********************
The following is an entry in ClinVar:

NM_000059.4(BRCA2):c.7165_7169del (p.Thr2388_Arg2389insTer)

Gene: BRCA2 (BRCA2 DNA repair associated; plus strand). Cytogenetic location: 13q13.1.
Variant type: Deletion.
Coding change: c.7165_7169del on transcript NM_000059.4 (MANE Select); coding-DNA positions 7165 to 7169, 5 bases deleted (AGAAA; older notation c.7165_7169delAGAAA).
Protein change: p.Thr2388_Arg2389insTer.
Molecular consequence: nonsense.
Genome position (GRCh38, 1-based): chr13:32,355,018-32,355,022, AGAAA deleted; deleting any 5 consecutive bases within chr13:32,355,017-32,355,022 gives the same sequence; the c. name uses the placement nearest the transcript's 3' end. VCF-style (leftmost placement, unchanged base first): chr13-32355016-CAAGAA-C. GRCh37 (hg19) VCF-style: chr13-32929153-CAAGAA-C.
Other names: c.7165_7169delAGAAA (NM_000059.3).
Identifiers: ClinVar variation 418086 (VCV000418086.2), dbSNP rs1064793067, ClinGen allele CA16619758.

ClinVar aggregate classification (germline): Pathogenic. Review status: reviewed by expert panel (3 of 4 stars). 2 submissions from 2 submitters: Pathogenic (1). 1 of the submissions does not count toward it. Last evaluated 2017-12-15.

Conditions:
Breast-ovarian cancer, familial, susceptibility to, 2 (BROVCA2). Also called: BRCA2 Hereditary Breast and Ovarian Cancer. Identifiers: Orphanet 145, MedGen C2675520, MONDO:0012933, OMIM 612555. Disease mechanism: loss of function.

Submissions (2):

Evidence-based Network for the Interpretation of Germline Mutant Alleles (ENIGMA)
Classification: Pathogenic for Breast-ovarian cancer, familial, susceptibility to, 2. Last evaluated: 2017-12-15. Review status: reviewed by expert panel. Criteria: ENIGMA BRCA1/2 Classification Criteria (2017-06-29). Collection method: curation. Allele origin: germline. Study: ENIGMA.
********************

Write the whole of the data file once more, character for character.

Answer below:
The following is an entry in ClinVar:

NM_000059.4(BRCA2):c.7165_7169del (p.Thr2388_Arg2389insTer)

Gene: BRCA2 (BRCA2 DNA repair associated; plus strand). Cytogenetic location: 13q13.1.
Variant type: Deletion.
Coding change: c.7165_7169del on transcript NM_000059.4 (MANE Select); coding-DNA positions 7165 to 7169, 5 bases deleted (AGAAA; older notation c.7165_7169delAGAAA).
Protein change: p.Thr2388_Arg2389insTer.
Molecular consequence: nonsense.
Genome position (GRCh38, 1-based): chr13:32,355,018-32,355,022, AGAAA deleted; deleting any 5 consecutive bases within chr13:32,355,017-32,355,022 gives the same sequence; the c. name uses the placement nearest the transcript's 3' end. VCF-style (leftmost placement, unchanged base first): chr13-32355016-CAAGAA-C. GRCh37 (hg19) VCF-style: chr13-32929153-CAAGAA-C.
Other names: c.7165_7169delAGAAA (NM_000059.3).
Identifiers: ClinVar variation 418086 (VCV000418086.2), dbSNP rs1064793067, ClinGen allele CA16619758.

ClinVar aggregate classification (germline): Pathogenic. Review status: reviewed by expert panel (3 of 4 stars). 2 submissions from 2 submitters: Pathogenic (1). 1 of the submissions does not count toward it. Last evaluated 2017-12-15.

Conditions:
Breast-ovarian cancer, familial, susceptibility to, 2 (BROVCA2). Also called: BRCA2 Hereditary Breast and Ovarian Cancer. Identifiers: Orphanet 145, MedGen C2675520, MONDO:0012933, OMIM 612555. Disease mechanism: loss of function.

Submissions (2):

Evidence-based Network for the Interpretation of Germline Mutant Alleles (ENIGMA)
Classification: Pathogenic for Breast-ovarian cancer, familial, susceptibility to, 2. Last evaluated: 2017-12-15. Review status: reviewed by expert panel. Criteria: ENIGMA BRCA1/2 Classification Criteria (2017-06-29). Collection method: curation. Allele origin: germline. Study: ENIGMA.